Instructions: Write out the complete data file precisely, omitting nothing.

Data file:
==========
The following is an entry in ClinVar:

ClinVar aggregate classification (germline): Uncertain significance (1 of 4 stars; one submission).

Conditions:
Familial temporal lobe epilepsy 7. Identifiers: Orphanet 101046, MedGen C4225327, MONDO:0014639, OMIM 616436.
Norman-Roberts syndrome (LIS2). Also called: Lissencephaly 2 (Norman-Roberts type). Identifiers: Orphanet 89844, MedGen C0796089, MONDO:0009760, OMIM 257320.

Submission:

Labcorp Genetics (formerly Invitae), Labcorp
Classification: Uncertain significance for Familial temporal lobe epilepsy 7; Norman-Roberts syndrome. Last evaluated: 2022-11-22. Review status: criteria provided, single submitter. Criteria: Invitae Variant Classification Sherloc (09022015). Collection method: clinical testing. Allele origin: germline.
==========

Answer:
The following is an entry in ClinVar:

ClinVar aggregate classification (germline): Uncertain significance (1 of 4 stars; one submission).

Conditions:
Familial temporal lobe epilepsy 7. Identifiers: Orphanet 101046, MedGen C4225327, MONDO:0014639, OMIM 616436.
Norman-Roberts syndrome (LIS2). Also called: Lissencephaly 2 (Norman-Roberts type). Identifiers: Orphanet 89844, MedGen C0796089, MONDO:0009760, OMIM 257320.

Submission:

Labcorp Genetics (formerly Invitae), Labcorp
Classification: Uncertain significance for Familial temporal lobe epilepsy 7; Norman-Roberts syndrome. Last evaluated: 2022-11-22. Review status: criteria provided, single submitter. Criteria: Invitae Variant Classification Sherloc (09022015). Collection method: clinical testing. Allele origin: germline.